The classes we’re having down here at Singularity University are really amazing. It’s a unique opportunity to listen to speakers who blow your mind off. I must confess, however, that there’s something I’m quite worried about: When taking some distance from what is going on at the classes, you can notice that, hard as we may try, we students don’t manage to pay attention for an extended period of time.
It seems as if the culture of brevity reflected on Twitter or TED (the shorter the better) had destructed our capacity to stay focused for more than just a couple of minutes.
As strange as it may sound, from the sunny Californian summer I share with you the winter edition of Bilinkis Top 20. As usual, the ranking is based on the music I listened to the most over the past months. This was analyzed by a sophisticated algorithm with a secret formula that I bet not even Google could work out.
I share this with you for people to discover songs yet unknown. Also, so that you recommend me new stuff to listen to. So please let comments on your reactions and your recommendations.
I hope you like it. I’m including a bonus track as a gift!
I always admired people who, in whatever context, dare to go after what they want -even if that means contradicting what a majority around them expect from them. For example, those who choose to be geologists or artists, when everybody around expects them to become a lawyer. This applies in particular to choosing sexual orientation. To be gay is one of the bravest decisions one can make. Popular belief that states you have to be a real macho to admit you’re gay is a big truth -especially if we associate macho with courage and not with merely exalting manliness, which has nothing to do with courage.
That’s why I think today, the day Gay Marriage has become legal, is a historic day for Argentina. It’s a day when many of the bravest people in the country can get the admiration and respect they deserve for their courage and the struggle they held for years. Today we celebrate that the greatness of the human being lies in diversity and difference, not in over-adaptation or uniformity. In a couple of decades from now, we’ll find it hard to believe that this debate even existed, as much as nowadays it sounds unreal that just 60 years ago women didn’t have the right to vote.
It was a close vote at Congress. This says a lot about a society which is yet distant from embracing diversity. There is still people out there who believe there is only one way to be a husband/wife; one of being a mom/dad. What we learn from this is that legal recognition is just the first step of a process that has just begun: learning to see the world beyond our own eyes.
However, although there are many challenges ahead to leave discrimination behind, today is a day to celebrate. A day to admire the the courage and struggle of those who fought to make this happen. A day to hug each other and feel that we are all different, we are all unique, we are all gay.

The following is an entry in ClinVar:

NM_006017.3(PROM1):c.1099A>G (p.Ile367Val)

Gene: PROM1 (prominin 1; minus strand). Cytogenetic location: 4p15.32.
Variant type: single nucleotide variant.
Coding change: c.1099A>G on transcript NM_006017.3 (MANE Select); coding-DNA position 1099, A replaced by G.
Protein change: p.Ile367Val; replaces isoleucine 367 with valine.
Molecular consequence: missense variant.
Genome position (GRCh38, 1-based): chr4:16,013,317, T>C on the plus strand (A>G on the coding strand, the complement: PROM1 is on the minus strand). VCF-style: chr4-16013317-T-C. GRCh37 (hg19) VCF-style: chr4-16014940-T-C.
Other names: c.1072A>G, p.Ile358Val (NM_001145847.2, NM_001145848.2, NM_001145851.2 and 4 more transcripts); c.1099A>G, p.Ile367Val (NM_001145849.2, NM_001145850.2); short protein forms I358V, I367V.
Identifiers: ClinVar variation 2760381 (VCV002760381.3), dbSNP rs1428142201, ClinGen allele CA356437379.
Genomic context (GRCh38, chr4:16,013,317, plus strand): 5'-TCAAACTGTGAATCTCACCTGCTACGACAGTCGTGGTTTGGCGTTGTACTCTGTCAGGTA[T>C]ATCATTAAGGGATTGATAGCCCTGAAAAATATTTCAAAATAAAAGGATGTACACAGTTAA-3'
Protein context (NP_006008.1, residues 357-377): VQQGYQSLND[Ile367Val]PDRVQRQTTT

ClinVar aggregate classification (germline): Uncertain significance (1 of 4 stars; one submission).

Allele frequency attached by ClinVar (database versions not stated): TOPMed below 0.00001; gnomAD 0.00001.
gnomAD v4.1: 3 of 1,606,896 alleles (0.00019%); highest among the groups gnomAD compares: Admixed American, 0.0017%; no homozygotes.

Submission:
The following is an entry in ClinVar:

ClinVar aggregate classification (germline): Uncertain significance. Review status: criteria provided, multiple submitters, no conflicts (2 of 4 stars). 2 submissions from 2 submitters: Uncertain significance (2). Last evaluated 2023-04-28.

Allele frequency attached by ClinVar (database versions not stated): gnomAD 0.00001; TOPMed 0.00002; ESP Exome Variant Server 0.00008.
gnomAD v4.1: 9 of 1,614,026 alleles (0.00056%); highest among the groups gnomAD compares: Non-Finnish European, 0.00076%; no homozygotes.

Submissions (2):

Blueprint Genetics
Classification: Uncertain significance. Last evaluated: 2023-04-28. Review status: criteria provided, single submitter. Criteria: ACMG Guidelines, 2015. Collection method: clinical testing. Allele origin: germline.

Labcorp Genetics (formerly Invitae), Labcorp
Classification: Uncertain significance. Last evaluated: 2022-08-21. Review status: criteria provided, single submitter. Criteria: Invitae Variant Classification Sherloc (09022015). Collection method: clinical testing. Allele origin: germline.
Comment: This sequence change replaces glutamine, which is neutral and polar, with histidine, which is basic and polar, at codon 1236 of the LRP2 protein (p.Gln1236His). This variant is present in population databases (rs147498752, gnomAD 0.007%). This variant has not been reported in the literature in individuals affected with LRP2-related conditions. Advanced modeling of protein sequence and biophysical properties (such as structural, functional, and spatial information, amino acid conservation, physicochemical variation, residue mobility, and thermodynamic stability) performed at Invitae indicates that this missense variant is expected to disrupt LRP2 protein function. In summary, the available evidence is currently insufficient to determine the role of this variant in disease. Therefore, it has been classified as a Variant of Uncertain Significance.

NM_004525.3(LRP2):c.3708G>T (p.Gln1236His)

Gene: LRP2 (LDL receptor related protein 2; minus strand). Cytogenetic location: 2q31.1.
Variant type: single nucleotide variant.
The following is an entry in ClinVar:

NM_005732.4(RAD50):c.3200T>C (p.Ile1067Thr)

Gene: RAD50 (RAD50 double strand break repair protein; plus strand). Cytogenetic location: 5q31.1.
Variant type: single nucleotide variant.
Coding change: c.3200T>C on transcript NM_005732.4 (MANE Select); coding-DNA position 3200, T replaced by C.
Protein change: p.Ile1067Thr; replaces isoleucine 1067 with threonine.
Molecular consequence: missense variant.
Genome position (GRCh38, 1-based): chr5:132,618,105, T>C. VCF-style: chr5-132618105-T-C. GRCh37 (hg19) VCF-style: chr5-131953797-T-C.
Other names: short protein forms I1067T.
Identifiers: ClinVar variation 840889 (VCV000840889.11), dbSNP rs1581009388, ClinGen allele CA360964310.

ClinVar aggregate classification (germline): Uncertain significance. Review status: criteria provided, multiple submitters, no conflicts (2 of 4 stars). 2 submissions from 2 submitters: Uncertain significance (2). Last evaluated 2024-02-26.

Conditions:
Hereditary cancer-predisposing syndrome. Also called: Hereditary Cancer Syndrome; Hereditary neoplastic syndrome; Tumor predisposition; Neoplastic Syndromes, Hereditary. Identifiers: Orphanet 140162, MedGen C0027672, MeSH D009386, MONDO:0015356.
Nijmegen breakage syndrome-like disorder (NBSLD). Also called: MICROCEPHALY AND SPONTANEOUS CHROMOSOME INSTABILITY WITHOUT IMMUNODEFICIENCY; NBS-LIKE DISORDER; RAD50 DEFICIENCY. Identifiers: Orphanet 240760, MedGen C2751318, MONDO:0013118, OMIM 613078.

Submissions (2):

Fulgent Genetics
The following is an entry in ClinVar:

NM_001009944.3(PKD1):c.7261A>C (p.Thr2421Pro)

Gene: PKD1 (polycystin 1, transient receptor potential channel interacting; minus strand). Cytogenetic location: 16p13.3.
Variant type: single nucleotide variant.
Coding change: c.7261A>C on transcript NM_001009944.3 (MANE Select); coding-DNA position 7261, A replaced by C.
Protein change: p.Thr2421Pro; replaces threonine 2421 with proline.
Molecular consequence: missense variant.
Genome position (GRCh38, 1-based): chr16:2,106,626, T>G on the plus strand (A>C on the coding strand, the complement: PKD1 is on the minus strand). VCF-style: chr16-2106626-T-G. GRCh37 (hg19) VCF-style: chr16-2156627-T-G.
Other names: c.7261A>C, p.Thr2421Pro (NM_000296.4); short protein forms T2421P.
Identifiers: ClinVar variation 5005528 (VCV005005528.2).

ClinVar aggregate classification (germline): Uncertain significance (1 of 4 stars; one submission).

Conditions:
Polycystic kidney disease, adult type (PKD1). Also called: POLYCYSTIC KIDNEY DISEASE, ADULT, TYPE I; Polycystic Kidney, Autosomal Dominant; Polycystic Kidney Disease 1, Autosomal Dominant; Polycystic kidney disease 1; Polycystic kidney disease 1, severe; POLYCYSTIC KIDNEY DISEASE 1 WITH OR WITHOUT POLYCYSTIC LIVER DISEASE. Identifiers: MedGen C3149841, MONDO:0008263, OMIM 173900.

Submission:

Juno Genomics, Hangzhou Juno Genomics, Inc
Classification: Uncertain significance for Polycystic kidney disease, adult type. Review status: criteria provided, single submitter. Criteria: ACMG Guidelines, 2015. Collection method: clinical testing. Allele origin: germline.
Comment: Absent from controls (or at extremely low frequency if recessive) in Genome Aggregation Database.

First thing I want to say in this post is where I am writing it from. There are two interesting aspects about this. One is that after 20 years of using PC, today is the day when I officially switched to a Mac. Rumor has it that “once you go Mac, you never come back.” We’ll see what happens with me.
Another interesting aspect about this post is that I’m writing it up in the air, about 33,000 feet from the ground, in an airplane with Wi-Fi while en route to San Francisco for SU after a brief family visit in Buenos Aires.
This visit had a bittersweet flavor: It allowed me to be closer to a wonderful natural phenomenon but, at the same time, it meant that I unexpectedly missed at Singularity University what could have possible been a unique moment, fulfilling a dream of a lifetime.
If you’re over 25 years old, you have probably watched the trilogy “Back to the future.” You might as well remember the time machine, the “flux capacitor”, and part 2, where Marty McFly -the main character- travels to the future to try to save his children.
During his stay in the future, we can see many amazing things, such as flying skateboards, sneakers with automatic shoelaces or self-drying clothing. This is why I found it very fun when my friend Poty Nielsen made me realize that the day to which they wanted to travel was… yesterday!
Apart from attending the Menorca Tech Talk, my trip to Spain included some vacation days (a few days to get my classic “Loose notes” I do when I travel) and presentation at a new conference on technology and innovation called La Red Innova.
Organized by Paul Larguía, an Argentine who has lived in Spain for a while, the goal is to become THE conference for Spanish-speakers, like the Web 2.0 Expo is to USA, LeWeb is to France or the DLD is to Germany.
According to Damian Voltes, the first edition turned out very well. Myself in particular, I got to be in a panel that was moderated by José María Figueres, former president of Costa Rica, where entrepreneurs shared the stage with such notables as Marcos Galperín, Alec Oxenford and Romero Rodrigues.
To answer Alexis Garbarz’s question (in Spanish, he asked what measures did we take after that natual disaster) on the post Shit Happens, I think it is good to discuss more upon the learning Officenet got out of the crisis management during the great flood in San Pablo. And who better for that than Leo Piccioli, who personally directed the operations in Brazil to overcome this terrible situation? So, I asked him to write a guest post about it. Here it goes!